Children who are breastfed are less likely to suffer from
behavioral or mental health issues than those who are not breastfed,
according to new research.
The study, which was presented at the American Public Health
Association’s 136th Annual Meeting & Exposition in San Diego, looked at
whether breastfeeding is associated with decreased behavioral problems
and psychiatric illness during childhood.
Using 2003 National Survey of Children’s Health data from 102,353
interviews of parents and guardians on the health of their children,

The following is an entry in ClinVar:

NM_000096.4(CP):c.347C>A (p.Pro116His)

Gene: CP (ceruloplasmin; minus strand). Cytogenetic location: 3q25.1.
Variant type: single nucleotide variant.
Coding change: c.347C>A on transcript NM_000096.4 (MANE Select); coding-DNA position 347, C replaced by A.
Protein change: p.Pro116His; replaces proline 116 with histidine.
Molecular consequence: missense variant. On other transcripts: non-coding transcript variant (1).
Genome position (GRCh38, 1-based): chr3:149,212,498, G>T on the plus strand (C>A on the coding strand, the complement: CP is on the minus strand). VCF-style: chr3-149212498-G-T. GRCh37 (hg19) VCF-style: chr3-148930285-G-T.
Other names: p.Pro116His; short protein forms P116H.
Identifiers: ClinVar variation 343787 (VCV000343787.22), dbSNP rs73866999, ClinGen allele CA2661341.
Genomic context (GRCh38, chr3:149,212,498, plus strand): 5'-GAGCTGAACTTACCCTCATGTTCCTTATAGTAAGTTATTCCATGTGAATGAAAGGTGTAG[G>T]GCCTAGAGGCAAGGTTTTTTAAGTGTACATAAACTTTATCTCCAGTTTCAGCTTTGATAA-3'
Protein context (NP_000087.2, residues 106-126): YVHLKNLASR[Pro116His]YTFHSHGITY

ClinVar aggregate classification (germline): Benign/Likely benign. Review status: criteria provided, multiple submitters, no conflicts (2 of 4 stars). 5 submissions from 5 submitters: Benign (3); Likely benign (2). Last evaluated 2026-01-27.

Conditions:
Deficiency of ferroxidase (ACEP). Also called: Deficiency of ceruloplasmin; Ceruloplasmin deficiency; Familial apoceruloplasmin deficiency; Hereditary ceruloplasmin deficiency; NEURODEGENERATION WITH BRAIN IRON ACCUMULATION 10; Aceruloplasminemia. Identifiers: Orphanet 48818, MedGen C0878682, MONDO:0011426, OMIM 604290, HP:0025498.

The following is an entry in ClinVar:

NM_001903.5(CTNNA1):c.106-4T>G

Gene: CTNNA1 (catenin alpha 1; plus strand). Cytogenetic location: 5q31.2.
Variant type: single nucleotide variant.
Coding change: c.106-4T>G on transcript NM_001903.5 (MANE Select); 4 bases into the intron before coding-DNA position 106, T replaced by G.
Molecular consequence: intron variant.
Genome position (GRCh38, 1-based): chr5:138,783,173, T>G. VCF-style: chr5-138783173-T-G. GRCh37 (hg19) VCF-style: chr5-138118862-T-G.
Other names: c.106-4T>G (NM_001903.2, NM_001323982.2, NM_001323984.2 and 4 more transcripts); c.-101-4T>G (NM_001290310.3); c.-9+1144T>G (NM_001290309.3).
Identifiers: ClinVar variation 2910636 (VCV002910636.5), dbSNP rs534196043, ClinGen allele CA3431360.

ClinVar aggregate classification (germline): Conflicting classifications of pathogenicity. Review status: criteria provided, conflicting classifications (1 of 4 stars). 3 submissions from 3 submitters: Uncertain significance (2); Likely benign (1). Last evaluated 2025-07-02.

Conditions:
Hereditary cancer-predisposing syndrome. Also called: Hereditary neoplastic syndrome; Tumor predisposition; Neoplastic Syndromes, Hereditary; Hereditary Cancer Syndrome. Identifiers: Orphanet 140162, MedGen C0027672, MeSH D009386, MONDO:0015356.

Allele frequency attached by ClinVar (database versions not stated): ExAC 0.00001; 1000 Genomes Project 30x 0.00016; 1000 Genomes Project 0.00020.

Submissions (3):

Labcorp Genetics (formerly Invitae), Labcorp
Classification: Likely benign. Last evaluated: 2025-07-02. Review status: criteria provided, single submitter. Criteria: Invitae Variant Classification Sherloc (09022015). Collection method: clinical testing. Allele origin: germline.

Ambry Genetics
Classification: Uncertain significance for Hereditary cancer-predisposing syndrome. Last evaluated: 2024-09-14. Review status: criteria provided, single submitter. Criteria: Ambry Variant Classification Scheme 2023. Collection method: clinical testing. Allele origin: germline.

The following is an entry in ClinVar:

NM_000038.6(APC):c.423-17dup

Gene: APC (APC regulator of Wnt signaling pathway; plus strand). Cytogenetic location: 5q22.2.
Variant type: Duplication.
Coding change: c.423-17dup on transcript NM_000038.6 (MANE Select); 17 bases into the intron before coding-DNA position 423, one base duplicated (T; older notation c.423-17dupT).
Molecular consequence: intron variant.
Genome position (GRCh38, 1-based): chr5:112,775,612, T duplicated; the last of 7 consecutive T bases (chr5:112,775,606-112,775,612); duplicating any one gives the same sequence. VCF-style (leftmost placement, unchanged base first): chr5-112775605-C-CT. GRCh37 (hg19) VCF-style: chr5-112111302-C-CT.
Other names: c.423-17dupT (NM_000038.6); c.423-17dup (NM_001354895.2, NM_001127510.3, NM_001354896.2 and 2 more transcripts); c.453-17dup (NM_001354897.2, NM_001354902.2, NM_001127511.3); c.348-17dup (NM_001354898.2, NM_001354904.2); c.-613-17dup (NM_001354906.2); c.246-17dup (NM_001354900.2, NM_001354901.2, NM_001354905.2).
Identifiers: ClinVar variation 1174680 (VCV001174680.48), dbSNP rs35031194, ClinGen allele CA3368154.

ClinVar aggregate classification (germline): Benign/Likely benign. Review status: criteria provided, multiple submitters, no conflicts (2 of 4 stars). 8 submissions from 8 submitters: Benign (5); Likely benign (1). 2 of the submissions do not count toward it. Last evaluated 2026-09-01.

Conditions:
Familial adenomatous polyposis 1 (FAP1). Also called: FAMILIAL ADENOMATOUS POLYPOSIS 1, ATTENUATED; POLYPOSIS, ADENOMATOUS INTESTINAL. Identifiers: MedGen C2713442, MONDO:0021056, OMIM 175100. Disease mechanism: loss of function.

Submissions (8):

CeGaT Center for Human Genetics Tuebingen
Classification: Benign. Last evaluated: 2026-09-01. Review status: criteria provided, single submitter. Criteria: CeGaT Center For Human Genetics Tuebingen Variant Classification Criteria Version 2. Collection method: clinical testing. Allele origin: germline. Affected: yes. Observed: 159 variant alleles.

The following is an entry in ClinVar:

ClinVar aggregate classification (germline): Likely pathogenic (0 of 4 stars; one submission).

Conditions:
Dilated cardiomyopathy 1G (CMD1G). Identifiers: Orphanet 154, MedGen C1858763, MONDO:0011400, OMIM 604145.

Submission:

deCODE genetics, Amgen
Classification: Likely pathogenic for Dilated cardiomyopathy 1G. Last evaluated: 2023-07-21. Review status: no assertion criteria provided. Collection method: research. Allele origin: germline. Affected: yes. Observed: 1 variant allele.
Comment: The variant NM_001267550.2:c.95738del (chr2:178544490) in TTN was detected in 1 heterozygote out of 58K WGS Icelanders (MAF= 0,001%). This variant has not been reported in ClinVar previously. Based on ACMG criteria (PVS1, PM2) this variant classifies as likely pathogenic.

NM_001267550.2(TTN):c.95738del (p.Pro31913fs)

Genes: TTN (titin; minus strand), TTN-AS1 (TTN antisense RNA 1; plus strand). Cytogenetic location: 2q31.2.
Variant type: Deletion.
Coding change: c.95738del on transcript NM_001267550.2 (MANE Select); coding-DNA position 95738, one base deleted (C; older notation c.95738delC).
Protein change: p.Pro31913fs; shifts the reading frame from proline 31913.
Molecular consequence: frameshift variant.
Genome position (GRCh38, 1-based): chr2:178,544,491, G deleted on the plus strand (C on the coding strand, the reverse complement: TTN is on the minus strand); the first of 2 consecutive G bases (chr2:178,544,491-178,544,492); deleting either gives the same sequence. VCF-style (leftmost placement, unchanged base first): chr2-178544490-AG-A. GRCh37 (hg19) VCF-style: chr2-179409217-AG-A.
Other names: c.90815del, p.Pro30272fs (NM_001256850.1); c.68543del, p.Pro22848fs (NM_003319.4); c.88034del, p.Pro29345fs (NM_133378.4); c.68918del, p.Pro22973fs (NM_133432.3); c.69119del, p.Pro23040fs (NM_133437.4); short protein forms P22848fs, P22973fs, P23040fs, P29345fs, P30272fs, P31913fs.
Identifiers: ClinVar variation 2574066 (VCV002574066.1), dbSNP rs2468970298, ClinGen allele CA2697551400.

researchers found that parents of breastfed children were less likely to
report concern for the child’s behavior, and breastfed children were
less likely to have been diagnosed by a health professional with
behavioral or conduct problems and were less likely to have received
mental health care. Additionally, parents of breastfed children were
less likely to report concern about the child’s ability to learn.
“These findings support current evidence that breastfeeding enhances
childhood intellectual ability while providing new evidence that
breastfeeding may contribute to childhood emotional development and
protect against psychiatric illness and behavioral problems,” said
Katherine Hobbs Knutson, MD, lead researcher on the study.
Researchers: Katherine Hobbs Knutson, MD and Alexy Arauz Boudreau, MD, MPH
Source: American Public Health Association (APHA)